COLUMBUS, Ohio –
At Land and Maritime, we have an Active-Duty component, a number of Guard and Reserve personnel, and many veterans. Recent events in Afghanistan may have some of those individuals, especially those who served in Afghanistan, experiencing a range of challenging emotions related to the U.S withdrawal from the country. Those who served during other conflicts may also be feeling strong emotions as they are reminded of their own deployment experiences.
Military personnel and veterans may experience the following reactions related to the current events in Afghanistan:
- Feeling frustrated, sad, helpless, distressed (including moral distress), angry or betrayed
- Worrying about Afghans who worked with the U.S. military, like interpreters
- Experiencing an increase in mental health symptoms like symptoms of PTSD or depression
- Sleeping poorly, drinking more or using more drugs
- Trying to avoid all reminders or media or shy away from social situations
- Having more military and homecoming memories
- Questioning the meaning of their service or whether it was worth the sacrifices they made
Military personnel and veterans also may feel like they need to expect and/or prepare for the worst and may:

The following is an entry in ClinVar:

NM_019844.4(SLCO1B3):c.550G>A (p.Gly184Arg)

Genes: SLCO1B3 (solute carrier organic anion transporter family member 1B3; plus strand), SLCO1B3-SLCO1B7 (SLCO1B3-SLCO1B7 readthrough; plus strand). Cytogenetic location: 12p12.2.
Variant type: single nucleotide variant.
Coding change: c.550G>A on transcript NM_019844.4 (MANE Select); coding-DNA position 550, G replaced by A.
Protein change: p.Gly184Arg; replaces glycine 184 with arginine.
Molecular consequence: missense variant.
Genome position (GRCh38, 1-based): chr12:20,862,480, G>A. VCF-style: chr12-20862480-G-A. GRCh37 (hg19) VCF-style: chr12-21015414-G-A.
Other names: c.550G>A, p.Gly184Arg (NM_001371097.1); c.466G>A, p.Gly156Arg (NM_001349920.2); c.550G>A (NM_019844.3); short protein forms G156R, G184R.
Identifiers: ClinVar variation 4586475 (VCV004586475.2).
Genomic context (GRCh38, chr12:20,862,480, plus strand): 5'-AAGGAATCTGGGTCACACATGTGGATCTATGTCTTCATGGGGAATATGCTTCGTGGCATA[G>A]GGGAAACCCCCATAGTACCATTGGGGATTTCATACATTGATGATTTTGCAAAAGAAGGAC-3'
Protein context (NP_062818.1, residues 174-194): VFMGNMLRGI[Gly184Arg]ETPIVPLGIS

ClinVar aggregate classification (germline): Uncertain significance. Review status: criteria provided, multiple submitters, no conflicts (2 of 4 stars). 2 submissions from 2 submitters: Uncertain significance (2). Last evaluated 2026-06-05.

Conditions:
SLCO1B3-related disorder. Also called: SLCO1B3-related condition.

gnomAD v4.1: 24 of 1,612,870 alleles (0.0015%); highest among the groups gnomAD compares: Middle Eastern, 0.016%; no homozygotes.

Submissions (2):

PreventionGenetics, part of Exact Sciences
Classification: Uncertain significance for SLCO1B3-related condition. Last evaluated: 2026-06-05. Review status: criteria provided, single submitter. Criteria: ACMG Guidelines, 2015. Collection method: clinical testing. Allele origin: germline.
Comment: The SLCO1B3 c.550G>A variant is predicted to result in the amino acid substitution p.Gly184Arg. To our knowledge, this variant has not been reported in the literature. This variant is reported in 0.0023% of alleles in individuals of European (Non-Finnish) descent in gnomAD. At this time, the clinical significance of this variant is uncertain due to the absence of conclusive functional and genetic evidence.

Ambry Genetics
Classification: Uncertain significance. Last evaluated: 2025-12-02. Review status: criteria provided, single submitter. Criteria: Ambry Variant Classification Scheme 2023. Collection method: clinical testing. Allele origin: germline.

- Become overly protective, vigilant and guarded
- Become preoccupied by danger
- Feel a need to avoid being shocked by, or unprepared for, what may happen in the future
These feelings are a normal response to negative events, especially those events that feel personal. Avoiding the feelings or trying to “stuff them down” inside is usually a mistake. It is usually much better to experience the feelings and acknowledge what they mean to you. Often these feelings will run their course and diminish over time. If they continue or you feel overwhelmed by them, consider the suggestions below.
- Engage in positive, healthy activities that are rewarding, meaningful, or enjoyable, even if you don't feel like it, as they can make you feel better.
- Stay connected by spending time with people who give you a sense of security, calm, or happiness, or those who best understand what you are feeling.
- Practice good self-care by engaging in activities such as listening to music, exercising, practicing breathing routines, spending time in nature or with animals, journaling or reading inspirational text.
- Stick to your routines and follow a schedule for when you sleep, eat, work and do other day-to-day activities.
- Limit media exposure especially if it's increasing your distress.
If you feel that talking with someone would help, you have options! Contact your local EAP representative, Drew Henderson for in-person or by phone sessions. He can be reached at 614-692-2000 or firstname.lastname@example.org. Contact our EAP Contractor, Magellan Ascend at 866-580-9046 for 6 free appointments with a local counselor. Contact the Veterans Crisis Line at 800-273-8255.
Remember – you don’t have to go it alone! Don’t hesitate to reach out.